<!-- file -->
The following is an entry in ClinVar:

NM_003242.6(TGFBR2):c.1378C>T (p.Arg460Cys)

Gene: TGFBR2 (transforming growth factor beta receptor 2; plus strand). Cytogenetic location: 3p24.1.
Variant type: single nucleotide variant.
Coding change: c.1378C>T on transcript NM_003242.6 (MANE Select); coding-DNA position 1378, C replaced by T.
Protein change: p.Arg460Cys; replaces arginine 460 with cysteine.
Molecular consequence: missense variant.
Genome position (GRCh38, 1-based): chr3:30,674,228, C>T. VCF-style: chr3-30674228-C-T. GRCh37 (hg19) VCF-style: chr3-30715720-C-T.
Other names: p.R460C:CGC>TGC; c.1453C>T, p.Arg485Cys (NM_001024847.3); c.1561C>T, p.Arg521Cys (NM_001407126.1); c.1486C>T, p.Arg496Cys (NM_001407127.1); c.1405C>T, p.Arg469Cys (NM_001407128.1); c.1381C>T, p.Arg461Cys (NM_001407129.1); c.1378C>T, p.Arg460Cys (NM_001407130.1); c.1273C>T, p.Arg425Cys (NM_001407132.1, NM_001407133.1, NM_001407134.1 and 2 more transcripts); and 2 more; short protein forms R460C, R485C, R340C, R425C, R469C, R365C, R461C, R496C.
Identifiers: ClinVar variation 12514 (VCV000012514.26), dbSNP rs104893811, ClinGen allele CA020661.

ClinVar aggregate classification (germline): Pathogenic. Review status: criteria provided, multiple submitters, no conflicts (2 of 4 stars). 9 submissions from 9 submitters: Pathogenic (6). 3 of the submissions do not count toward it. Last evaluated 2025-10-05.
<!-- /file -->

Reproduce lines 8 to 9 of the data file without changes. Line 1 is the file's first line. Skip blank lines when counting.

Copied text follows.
Genome position (GRCh38, 1-based): chr3:30,674,228, C>T. VCF-style: chr3-30674228-C-T. GRCh37 (hg19) VCF-style: chr3-30715720-C-T.
Other names: p.R460C:CGC>TGC; c.1453C>T, p.Arg485Cys (NM_001024847.3); c.1561C>T, p.Arg521Cys (NM_001407126.1); c.1486C>T, p.Arg496Cys (NM_001407127.1); c.1405C>T, p.Arg469Cys (NM_001407128.1); c.1381C>T, p.Arg461Cys (NM_001407129.1); c.1378C>T, p.Arg460Cys (NM_001407130.1); c.1273C>T, p.Arg425Cys (NM_001407132.1, NM_001407133.1, NM_001407134.1 and 2 more transcripts); and 2 more; short protein forms R460C, R485C, R340C, R425C, R469C, R365C, R461C, R496C.